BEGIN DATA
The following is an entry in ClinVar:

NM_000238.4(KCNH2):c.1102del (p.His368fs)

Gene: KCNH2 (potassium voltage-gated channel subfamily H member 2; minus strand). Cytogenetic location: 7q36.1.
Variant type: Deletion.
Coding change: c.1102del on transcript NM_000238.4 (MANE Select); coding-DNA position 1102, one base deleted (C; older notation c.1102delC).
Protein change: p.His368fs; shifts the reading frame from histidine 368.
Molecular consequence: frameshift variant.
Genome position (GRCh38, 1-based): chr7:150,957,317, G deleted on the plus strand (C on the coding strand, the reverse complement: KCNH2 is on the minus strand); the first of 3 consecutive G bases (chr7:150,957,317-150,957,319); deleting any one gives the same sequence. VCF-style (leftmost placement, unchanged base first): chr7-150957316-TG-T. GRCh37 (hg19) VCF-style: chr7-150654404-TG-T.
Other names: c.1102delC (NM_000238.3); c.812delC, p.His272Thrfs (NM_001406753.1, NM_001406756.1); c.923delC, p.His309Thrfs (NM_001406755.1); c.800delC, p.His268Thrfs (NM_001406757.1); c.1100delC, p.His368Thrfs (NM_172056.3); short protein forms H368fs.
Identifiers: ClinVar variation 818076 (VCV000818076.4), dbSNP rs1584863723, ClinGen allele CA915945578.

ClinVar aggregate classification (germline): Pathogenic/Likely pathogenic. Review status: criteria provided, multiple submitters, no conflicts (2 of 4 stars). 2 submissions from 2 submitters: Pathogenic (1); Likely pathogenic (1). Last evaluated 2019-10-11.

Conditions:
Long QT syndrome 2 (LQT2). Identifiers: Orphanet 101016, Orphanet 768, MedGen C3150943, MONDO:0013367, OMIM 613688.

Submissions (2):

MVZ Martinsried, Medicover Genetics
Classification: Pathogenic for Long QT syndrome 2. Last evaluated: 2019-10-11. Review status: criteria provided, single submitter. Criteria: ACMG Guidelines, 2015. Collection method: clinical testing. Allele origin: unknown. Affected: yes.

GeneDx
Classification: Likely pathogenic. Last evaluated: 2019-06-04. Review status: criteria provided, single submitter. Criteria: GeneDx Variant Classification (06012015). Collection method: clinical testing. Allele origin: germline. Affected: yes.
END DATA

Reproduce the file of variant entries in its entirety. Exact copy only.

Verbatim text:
The following is an entry in ClinVar:

NM_000238.4(KCNH2):c.1102del (p.His368fs)

Gene: KCNH2 (potassium voltage-gated channel subfamily H member 2; minus strand). Cytogenetic location: 7q36.1.
Variant type: Deletion.
Coding change: c.1102del on transcript NM_000238.4 (MANE Select); coding-DNA position 1102, one base deleted (C; older notation c.1102delC).
Protein change: p.His368fs; shifts the reading frame from histidine 368.
Molecular consequence: frameshift variant.
Genome position (GRCh38, 1-based): chr7:150,957,317, G deleted on the plus strand (C on the coding strand, the reverse complement: KCNH2 is on the minus strand); the first of 3 consecutive G bases (chr7:150,957,317-150,957,319); deleting any one gives the same sequence. VCF-style (leftmost placement, unchanged base first): chr7-150957316-TG-T. GRCh37 (hg19) VCF-style: chr7-150654404-TG-T.
Other names: c.1102delC (NM_000238.3); c.812delC, p.His272Thrfs (NM_001406753.1, NM_001406756.1); c.923delC, p.His309Thrfs (NM_001406755.1); c.800delC, p.His268Thrfs (NM_001406757.1); c.1100delC, p.His368Thrfs (NM_172056.3); short protein forms H368fs.
Identifiers: ClinVar variation 818076 (VCV000818076.4), dbSNP rs1584863723, ClinGen allele CA915945578.

ClinVar aggregate classification (germline): Pathogenic/Likely pathogenic. Review status: criteria provided, multiple submitters, no conflicts (2 of 4 stars). 2 submissions from 2 submitters: Pathogenic (1); Likely pathogenic (1). Last evaluated 2019-10-11.

Conditions:
Long QT syndrome 2 (LQT2). Identifiers: Orphanet 101016, Orphanet 768, MedGen C3150943, MONDO:0013367, OMIM 613688.

Submissions (2):

MVZ Martinsried, Medicover Genetics
Classification: Pathogenic for Long QT syndrome 2. Last evaluated: 2019-10-11. Review status: criteria provided, single submitter. Criteria: ACMG Guidelines, 2015. Collection method: clinical testing. Allele origin: unknown. Affected: yes.

GeneDx
Classification: Likely pathogenic. Last evaluated: 2019-06-04. Review status: criteria provided, single submitter. Criteria: GeneDx Variant Classification (06012015). Collection method: clinical testing. Allele origin: germline. Affected: yes.